BLS defines unit labor costs as the ratio of hourly compensation to labor productivity; increases in hourly compensation tend to increase unit labor costs and increases in output per hour tend to reduce them. Real hourly compensation is equal to hourly compensation divided by the consumer price series.

Graphed below are unit labor costs, compounded annual rate, percent change. Annualized unit labor costs still increased, but were revised down, from +1.7% to +1.5% for Q2 2012. From a year ago, Q2 2011, labor costs are are up +0.9% with the revision, implying workers are really still very cheap. Increases in unit labor costs are due to mo' money, increased compensation for the same output. Increased productivity, or output per hour, for the same  paid to workers should show lower unit labor costs.

Graphed below are unit labor costs, indexed to 2005. We can see the decline starting in the Great Recession. This Q2 2012 increase in unit labor costs is only slightly better news for workers' pockets.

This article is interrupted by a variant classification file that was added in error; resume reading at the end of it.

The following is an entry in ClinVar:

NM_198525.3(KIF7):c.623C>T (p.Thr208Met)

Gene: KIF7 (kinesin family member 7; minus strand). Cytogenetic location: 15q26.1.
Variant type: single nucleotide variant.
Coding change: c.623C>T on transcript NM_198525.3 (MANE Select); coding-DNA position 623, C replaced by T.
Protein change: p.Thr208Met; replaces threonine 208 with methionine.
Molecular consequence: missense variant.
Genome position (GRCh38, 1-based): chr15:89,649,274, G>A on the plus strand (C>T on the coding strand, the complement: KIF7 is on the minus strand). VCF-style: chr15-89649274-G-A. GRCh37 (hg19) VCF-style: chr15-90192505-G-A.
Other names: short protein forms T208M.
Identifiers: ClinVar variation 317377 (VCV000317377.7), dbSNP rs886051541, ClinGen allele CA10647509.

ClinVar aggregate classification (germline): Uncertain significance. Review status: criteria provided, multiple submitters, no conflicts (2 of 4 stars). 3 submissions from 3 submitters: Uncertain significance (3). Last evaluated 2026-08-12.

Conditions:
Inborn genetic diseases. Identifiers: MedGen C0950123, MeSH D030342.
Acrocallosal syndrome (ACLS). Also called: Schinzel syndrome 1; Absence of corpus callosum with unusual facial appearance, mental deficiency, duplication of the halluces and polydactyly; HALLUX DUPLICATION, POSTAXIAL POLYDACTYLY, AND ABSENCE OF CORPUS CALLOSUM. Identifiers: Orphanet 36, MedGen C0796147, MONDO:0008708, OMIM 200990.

Real hourly compensation is wages adjusted for inflation. Real hourly compensation is equal to hourly compensation divided by the consumer price series, or $\frac{C}{P}$.

The consumer price series, $P$, increased at a 0.75% annual rate for Q2, which is a fairly low rate of inflation. By comparison's sake CPI also increased 0.75% annualized for Q2. Now here we have a bone to pick. If one derives the CPS utilized for this report, it is to six significant digits instead of the published four for the CPI-RS-U series, which supposedly is what the consumer price series is.

The change for recent quarters is based on the Consumer Price Index for all urban consumers (CPI-U). The trend from 1978-2011 is based on the Consumer Price Index research series (CPI-U-RS)